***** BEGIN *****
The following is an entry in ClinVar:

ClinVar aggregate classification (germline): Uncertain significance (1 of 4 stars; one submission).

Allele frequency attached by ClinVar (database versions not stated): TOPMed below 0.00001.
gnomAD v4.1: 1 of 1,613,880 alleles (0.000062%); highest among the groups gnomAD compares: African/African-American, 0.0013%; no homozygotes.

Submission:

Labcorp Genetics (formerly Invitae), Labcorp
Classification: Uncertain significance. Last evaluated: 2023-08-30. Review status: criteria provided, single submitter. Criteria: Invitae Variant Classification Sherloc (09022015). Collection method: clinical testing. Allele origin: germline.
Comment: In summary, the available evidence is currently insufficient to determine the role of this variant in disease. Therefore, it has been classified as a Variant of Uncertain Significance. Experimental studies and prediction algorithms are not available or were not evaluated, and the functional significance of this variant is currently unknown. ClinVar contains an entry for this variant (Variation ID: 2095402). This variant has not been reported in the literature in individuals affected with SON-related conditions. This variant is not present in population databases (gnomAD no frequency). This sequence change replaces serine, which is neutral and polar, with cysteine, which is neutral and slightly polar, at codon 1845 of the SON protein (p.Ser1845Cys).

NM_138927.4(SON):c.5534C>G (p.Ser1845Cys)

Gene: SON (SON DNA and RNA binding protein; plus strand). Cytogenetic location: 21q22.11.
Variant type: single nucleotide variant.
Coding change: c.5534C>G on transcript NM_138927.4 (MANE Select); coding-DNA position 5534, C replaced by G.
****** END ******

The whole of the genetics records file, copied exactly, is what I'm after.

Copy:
The following is an entry in ClinVar:

ClinVar aggregate classification (germline): Uncertain significance (1 of 4 stars; one submission).

Allele frequency attached by ClinVar (database versions not stated): TOPMed below 0.00001.
gnomAD v4.1: 1 of 1,613,880 alleles (0.000062%); highest among the groups gnomAD compares: African/African-American, 0.0013%; no homozygotes.

Submission:

Labcorp Genetics (formerly Invitae), Labcorp
Classification: Uncertain significance. Last evaluated: 2023-08-30. Review status: criteria provided, single submitter. Criteria: Invitae Variant Classification Sherloc (09022015). Collection method: clinical testing. Allele origin: germline.
Comment: In summary, the available evidence is currently insufficient to determine the role of this variant in disease. Therefore, it has been classified as a Variant of Uncertain Significance. Experimental studies and prediction algorithms are not available or were not evaluated, and the functional significance of this variant is currently unknown. ClinVar contains an entry for this variant (Variation ID: 2095402). This variant has not been reported in the literature in individuals affected with SON-related conditions. This variant is not present in population databases (gnomAD no frequency). This sequence change replaces serine, which is neutral and polar, with cysteine, which is neutral and slightly polar, at codon 1845 of the SON protein (p.Ser1845Cys).

NM_138927.4(SON):c.5534C>G (p.Ser1845Cys)

Gene: SON (SON DNA and RNA binding protein; plus strand). Cytogenetic location: 21q22.11.
Variant type: single nucleotide variant.
Coding change: c.5534C>G on transcript NM_138927.4 (MANE Select); coding-DNA position 5534, C replaced by G.